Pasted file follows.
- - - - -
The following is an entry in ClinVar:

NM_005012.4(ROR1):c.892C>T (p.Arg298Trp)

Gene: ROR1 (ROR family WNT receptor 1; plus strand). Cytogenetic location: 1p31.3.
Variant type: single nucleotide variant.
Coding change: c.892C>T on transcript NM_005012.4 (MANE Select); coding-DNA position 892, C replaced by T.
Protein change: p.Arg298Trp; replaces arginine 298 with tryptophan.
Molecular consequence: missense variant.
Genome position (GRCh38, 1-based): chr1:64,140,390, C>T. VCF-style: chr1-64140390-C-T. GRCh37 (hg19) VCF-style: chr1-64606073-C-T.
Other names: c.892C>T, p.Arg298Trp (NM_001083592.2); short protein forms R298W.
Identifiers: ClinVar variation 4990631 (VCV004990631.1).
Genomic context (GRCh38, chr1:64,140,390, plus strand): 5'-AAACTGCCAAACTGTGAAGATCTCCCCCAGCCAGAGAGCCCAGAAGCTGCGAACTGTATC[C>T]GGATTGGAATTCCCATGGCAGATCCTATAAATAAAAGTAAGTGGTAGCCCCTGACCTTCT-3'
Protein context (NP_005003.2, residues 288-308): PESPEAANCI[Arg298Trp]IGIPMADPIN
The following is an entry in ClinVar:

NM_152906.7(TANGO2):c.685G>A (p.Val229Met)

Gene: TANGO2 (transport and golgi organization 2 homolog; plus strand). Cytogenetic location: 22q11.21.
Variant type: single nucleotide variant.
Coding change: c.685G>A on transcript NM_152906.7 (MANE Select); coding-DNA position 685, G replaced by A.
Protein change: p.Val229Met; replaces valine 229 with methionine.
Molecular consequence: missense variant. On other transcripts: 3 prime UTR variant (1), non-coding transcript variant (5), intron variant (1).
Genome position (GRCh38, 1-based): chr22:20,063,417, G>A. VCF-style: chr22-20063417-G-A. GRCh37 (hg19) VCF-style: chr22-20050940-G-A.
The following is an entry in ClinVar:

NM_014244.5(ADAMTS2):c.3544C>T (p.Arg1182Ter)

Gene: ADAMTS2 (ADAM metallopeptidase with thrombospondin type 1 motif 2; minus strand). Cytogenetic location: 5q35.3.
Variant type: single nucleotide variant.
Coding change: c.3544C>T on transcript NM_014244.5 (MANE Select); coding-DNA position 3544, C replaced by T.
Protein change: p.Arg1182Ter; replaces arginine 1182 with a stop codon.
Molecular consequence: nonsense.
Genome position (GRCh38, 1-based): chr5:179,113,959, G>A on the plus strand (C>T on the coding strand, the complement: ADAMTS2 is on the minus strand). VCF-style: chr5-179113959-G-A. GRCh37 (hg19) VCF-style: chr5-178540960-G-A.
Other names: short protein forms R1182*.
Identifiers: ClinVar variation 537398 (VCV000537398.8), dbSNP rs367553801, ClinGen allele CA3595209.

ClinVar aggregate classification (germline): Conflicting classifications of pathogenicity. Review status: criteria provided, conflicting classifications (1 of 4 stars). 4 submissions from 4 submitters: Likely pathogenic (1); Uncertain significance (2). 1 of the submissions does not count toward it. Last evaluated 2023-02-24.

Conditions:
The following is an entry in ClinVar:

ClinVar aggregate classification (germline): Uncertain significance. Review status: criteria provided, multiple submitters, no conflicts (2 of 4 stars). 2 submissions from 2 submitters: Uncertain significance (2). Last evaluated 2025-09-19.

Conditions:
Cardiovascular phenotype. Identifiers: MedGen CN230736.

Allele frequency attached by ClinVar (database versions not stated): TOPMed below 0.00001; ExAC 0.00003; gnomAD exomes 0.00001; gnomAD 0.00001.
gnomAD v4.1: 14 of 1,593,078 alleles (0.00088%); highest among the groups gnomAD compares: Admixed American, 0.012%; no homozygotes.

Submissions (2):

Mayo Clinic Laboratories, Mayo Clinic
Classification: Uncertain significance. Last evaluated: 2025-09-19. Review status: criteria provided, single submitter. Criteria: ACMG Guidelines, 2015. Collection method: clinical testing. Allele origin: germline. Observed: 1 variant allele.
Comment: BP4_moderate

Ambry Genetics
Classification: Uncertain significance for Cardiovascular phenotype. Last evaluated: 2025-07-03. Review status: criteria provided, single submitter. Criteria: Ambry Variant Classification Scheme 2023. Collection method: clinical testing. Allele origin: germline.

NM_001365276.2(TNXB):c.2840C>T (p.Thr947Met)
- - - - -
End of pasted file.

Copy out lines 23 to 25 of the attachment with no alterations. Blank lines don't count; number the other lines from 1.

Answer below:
Gene: ADAMTS2 (ADAM metallopeptidase with thrombospondin type 1 motif 2; minus strand). Cytogenetic location: 5q35.3.
Variant type: single nucleotide variant.
Coding change: c.3544C>T on transcript NM_014244.5 (MANE Select); coding-DNA position 3544, C replaced by T.